U.S. District Chief Justice Michael W. Mosman affirmed a decision to detain Pete Santili pending trial, saying he was disturbed by several remarks Santilli made during his online broadcasts promising to shoot federal officers if they came to take him or his guns away.
“There’s a handful of statements I can’t discount as just shock-jock” bravado, Mosman said Thursday.
Mosman said he couldn’t ignore what seems to be Santilli’s “deeply-held beliefs” regarding his distaste for federal law enforcement and found Santilli could be “a real threat to pretrial service officers or U.S. marshals or others who have to deal with him.”
Santilli, 50, an independent broadcaster who went to Burns to film a Jan. 2 rally protesting the resentencing of two local ranchers, stayed to film the monthlong armed occupation of the Malheur National Wildlife Refuge.
Prosecutors contend Santilli used his show to issue a “call to action,” to encourage more people to participate in the refuge takeover. His lawyer said he was simply documenting a developing story.
Santilli was arrested last week in Burns and is now among the 16 people indicted on a federal conspiracy charge, accused of impeding federal officers’ work at the federal bird sanctuary outside Burns in Harney County.
His lawyer Thomas Coan had described Santilli as an “entertainer” or “new journalist” who puts out “a lot of bravado” and has been a “thorn” to the federal government. Simply for “his words,” Santilli is facing retaliation, he argued.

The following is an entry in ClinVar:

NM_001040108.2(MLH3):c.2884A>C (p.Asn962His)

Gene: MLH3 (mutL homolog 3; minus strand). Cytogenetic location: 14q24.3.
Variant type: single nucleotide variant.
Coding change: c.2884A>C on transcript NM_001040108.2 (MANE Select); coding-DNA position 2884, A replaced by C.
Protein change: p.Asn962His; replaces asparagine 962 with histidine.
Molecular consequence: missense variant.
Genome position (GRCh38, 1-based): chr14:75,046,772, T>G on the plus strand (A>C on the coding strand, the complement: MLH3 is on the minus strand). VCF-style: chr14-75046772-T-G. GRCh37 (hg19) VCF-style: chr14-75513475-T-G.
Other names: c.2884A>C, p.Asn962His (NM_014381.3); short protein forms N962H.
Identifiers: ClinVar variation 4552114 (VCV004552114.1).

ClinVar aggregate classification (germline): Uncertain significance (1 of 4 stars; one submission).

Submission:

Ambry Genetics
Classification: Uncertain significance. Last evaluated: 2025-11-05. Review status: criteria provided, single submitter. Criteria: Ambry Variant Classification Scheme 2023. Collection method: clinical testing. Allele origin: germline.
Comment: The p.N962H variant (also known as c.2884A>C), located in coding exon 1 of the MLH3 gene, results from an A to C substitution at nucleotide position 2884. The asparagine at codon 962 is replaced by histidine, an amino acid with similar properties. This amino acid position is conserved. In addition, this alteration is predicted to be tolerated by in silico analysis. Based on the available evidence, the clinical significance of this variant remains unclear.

“He goes up to the edge. He’s provocative. He’s loud. He’s boisterous,” Coan said. That doesn’t mean he’s dangerous, he said.
Coan argued that Santilli has never been violent, didn’t challenge federal agents or police when arrested last week and could be supervised under home detention and GPS monitoring at his Cincinnati, Ohio, apartment.
Federal prosecutors and his defense lawyer presented dueling audio and video clips to try to bolster their arguments.
Assistant U.S. Attorney Ethan Knight played for the court nine segments from “The Pete Santilli Show,” aired between June and December 2015, attempting to persuade the court that Santilli would defy orders from federal law enforcement.
In one Dec. 21, 2015, episode, Santilli said, “If I’m deemed to be a felon, I want to ask for freakin’ asylum somewhere else. I don’t want to be in this country … I want out of this freakin’ hell hole.”
In other broadcasts from June 10, 2015, to December 2015, Santilli pledged to shoot anyone who came through the door of his home uninvited or failed to pick up the phone and call him ahead of time.
“Is this someone pretrial services can knock on the door at 3 a.m., if they have to, for a UA (urine analysis sample)? No,” Knight argued.
Santilli’s lawyer countered that his client was talking about law enforcement officers who barge into homes in the middle of the night with “no-knock warrants” and was espousing his right to defend himself.
On a Dec. 8 show, Santilli taunted U.S. marshals, calling them “unconstitutional,” and a “bunch of technocrats.”